Grief & Loss
The Healing Process: Asking for Help
Grief and loss can hit a family like a lightning bolt.
Everyone is suffering in their own way. If a parent or child dies the
entire family is at risk. At risk of not getting their physical and
emotional needs met and at not being allowed to grief in their own way and
time. Asking for help may be the most important thing you can do right
now. Often sympathetic friends, neighbors and family members want to help,
but don't know what you want and what needs to be done. While it may place
a burden on you to think about, and decide, what you want and need you
must take some responsibility and tell them what you want.
Make a list of chores that need to be done to continue daily
life, like shopping, cooking, laundry, packing school lunches, taking or
picking the kids up from school, sports events, church etc. You can show
the list to those who offer to help and let them choose what, how and when
they can assist you at the difficult time. It is tough for some of us to
ask for help, but there are times in life when we need to learn to accept
as well as to give. Do what ever you need to do to see that you and your
family is cared for, even if you can't do it all by yourself right now.
Here are a few other things that you can do to help yourself and your family:
- Talk to family or friends
- Seek counseling from a professional grief therapist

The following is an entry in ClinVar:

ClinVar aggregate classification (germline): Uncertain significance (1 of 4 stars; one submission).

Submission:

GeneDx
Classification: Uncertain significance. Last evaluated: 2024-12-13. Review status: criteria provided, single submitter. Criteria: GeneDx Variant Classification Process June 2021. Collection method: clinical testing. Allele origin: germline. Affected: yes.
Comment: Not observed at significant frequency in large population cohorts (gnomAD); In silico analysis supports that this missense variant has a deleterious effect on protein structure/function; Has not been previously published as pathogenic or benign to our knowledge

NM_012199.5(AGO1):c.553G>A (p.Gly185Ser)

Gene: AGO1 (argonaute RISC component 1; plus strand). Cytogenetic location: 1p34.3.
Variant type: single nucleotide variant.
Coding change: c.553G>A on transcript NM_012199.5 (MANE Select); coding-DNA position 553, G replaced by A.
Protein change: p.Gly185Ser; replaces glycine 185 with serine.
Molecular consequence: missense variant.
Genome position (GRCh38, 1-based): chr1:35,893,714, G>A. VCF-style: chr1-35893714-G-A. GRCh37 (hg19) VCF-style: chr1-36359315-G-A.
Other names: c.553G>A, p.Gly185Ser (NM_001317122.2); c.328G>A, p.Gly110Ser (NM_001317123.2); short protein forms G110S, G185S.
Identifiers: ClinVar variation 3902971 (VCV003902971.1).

- Eat well and exercise
- Get enough sleep
- Join a support group
- Relax and listen to soothing music
- Engage in social activities
- Laugh and have some fun
- Practice your religious and spiritual beliefs
- Allow yourself to cry, get angry and grieve as you need to
Remember there is no right or wrong way to grieve. Each one
of us has an individual style of coping with painful times. The list above
may help you generate ideas about how to manage your feelings of grief.
You may want to experiment with these ideas or create a list of your own.
Talking to friends who have dealt with loss in the past can help you
generate new ways of coping. Only you know what coping skills will fit
best with your personality and lifestyle.
Talking about your loss is a powerful way to heal. Talking
about the relationship, memories both funny, happy and sad. Talking about
the circumstances of the death or separation is good. While talking may be
painful and bring tears or anger to the surface, you heal a little more
every time you tell the story.